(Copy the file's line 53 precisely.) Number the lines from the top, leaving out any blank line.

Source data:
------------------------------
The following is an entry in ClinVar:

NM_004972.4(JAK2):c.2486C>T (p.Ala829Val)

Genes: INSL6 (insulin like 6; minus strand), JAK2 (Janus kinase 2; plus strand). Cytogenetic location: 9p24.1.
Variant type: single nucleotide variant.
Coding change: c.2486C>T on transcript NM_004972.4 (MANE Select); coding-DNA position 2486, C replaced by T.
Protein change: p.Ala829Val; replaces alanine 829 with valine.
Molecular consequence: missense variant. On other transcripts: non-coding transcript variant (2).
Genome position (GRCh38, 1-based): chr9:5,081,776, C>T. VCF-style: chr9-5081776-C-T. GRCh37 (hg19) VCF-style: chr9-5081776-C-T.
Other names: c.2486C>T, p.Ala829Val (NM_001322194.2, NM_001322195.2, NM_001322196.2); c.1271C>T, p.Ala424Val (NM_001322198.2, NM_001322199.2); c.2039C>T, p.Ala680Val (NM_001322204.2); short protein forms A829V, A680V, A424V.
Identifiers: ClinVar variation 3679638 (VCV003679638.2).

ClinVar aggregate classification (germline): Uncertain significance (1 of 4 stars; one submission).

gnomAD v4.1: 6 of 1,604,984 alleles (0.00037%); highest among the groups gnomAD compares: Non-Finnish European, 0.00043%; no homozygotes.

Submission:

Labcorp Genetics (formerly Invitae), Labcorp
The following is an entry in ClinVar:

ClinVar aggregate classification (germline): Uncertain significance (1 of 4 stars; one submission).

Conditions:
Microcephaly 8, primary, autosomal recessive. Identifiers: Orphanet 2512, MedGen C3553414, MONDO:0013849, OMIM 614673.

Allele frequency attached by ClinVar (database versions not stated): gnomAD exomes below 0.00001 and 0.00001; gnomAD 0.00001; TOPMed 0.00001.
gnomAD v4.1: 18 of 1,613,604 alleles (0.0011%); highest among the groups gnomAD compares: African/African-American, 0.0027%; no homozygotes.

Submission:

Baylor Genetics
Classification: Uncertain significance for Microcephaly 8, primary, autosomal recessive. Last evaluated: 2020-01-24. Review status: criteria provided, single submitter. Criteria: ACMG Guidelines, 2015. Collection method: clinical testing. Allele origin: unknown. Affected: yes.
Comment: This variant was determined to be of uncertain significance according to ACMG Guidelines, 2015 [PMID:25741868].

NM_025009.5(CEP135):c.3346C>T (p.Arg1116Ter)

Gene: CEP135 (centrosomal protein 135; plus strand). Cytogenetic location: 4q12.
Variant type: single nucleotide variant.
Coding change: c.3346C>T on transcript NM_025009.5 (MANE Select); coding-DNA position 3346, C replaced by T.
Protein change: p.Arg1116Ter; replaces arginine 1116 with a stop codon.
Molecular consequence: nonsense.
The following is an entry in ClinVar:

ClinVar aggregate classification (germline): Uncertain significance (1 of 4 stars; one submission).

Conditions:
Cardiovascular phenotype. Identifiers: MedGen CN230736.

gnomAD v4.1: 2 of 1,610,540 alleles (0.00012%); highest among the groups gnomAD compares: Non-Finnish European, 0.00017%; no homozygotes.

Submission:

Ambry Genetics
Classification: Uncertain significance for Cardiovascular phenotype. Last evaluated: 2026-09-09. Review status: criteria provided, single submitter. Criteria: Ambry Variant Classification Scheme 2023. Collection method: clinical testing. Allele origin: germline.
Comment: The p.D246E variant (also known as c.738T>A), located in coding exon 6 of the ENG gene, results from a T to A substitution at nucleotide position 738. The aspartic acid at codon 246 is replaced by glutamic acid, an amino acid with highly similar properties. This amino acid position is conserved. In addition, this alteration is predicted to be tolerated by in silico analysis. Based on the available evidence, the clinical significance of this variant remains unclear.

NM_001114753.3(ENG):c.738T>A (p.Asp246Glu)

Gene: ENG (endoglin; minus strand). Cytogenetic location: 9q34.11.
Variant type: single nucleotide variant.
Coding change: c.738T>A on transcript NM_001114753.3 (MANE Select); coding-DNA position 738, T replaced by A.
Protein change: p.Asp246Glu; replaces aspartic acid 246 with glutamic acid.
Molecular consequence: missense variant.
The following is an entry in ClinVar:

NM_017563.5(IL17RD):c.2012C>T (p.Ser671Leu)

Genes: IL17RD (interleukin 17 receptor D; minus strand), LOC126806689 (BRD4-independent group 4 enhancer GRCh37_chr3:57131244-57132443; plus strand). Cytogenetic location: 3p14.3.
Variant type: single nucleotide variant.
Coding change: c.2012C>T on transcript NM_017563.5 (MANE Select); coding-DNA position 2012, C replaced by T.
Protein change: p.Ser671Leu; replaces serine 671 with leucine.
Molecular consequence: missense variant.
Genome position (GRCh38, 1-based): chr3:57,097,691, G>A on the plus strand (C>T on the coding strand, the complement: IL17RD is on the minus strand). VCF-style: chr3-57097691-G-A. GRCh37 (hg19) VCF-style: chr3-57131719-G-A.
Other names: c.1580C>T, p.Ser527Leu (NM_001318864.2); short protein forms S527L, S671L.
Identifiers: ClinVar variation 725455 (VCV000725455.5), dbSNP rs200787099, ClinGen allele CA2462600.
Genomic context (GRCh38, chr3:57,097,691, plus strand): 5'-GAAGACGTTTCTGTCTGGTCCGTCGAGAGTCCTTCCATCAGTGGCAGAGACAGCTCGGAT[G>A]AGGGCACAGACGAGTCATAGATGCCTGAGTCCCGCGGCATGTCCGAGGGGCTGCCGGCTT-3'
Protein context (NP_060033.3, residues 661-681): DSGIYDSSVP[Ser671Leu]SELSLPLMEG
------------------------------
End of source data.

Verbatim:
Genome position (GRCh38, 1-based): chr3:57,097,691, G>A on the plus strand (C>T on the coding strand, the complement: IL17RD is on the minus strand). VCF-style: chr3-57097691-G-A. GRCh37 (hg19) VCF-style: chr3-57131719-G-A.